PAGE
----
The Texas storm was another unwelcome and unexpected hit to the independent refining industry, which is still reeling from weak demand related to the pandemic, large declines in EBITDA, and heavy debt burdens used to shore up liquidity. We estimate that 5.7-5.8 million barrels per day of refining capacity went offline in the Texas Gulf Coast region due to the storm, and perhaps a little over 2 million barrels per day remains offline. This comes at a time when refined product inventory levels have declined to within the five-year average and refining margins have improved, but are still well below mid-cycle levels. The sector outlook is negative and most of the portfolio remains on negative outlook.

If the magnitude of the first quarter's weakness cannot be offset by refiners' financial performance in the year's remaining three quarters, we could lower ratings.

For Most Banks And Insurers, Texas Exposures Are Immaterial

S&P Global Ratings expects the credit impact from February's extraordinary power disruptions in Texas to be generally manageable for rated banks. Although some institutions we rate have exposure to power market participants in Texas, we believe the direct exposures make up a small portion of their loans and are manageable. We are still evaluating the full scope of the damage from the incident and we will continue to monitor for contingent exposures that could yet arise. That said, we believe that the broadly diversified loan footprint of these banks will help mitigate a rise in delinquencies or charge-offs from the power sector, should that occur. In 2020, most banks had already sharply amplified their reserves in anticipation of substantially greater losses from COVID-19 which has heretofore not materialized. The higher reserves, in turn, position the banks well to absorb potential losses that may emerge from the power disruptions. Furthermore, some large banks may have at least partially offset some default exposure in loans with the gains on certain power-related trading positions.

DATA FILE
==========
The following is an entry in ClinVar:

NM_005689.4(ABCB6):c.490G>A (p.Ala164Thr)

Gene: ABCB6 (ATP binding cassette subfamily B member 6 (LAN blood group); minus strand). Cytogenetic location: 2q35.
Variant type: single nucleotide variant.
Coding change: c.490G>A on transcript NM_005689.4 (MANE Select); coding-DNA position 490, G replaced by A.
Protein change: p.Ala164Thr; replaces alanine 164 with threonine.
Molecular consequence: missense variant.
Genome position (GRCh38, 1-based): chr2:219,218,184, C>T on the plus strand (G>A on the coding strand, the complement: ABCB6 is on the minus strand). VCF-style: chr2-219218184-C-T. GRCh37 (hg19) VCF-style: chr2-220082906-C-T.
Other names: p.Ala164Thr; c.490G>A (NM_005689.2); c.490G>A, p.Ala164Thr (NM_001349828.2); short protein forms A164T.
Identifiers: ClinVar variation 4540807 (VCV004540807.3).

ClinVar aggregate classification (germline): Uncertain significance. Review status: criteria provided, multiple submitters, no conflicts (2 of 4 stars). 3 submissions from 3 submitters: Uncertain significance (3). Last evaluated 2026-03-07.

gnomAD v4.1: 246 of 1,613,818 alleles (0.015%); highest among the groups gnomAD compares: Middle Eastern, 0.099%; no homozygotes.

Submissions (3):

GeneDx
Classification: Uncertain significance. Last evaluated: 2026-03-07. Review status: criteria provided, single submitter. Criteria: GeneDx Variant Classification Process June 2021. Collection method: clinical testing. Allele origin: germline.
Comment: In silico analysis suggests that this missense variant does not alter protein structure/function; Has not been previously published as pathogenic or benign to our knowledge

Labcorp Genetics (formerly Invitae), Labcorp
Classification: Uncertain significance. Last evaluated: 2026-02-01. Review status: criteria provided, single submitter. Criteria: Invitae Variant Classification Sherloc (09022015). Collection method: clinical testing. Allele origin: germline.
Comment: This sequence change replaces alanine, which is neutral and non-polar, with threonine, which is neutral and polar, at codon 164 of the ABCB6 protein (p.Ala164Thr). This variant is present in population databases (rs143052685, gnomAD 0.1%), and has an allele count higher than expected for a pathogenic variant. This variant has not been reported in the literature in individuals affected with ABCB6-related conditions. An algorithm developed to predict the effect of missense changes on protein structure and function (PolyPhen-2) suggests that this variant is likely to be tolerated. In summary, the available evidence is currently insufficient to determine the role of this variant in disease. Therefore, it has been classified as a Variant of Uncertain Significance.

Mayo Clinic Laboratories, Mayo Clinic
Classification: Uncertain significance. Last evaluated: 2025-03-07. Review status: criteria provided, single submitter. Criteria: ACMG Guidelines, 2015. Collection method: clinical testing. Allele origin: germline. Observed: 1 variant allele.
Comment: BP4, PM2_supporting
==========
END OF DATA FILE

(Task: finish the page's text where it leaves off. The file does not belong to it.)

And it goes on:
Although the balance sheets of most financial institutions and insurers who are lenders with exposure to Texas's energy markets have substantial capacity to absorb these borrowers' precipitous financial declines, we lowered our ratings on National Rural Utilities Cooperative Finance Corp. (CFC), a nonbank lender principally to electric cooperative utilities, to 'A-/A-2' from 'A/A-1'. The outlook is negative.

Our rating downgrade on CFC reflects the finance company's exposure to a number of Texas utilities that are experiencing and that could experience elevated credit stress as they settle their ERCOT transactions, pay for natural gas procured at high prices during February's extreme weather conditions, and contend with ERCOT's anticipated socialization of defaults. About 15% of CFC's loan portfolio is attributable to Texas utilities, including but not limited to Brazos and Rayburn Country Electric Cooperative. The former utility filed for bankruptcy due to its ERCOT bills, and the latter appears to lack the capacity to discharge hundreds of millions of dollars of pending ERCOT bills.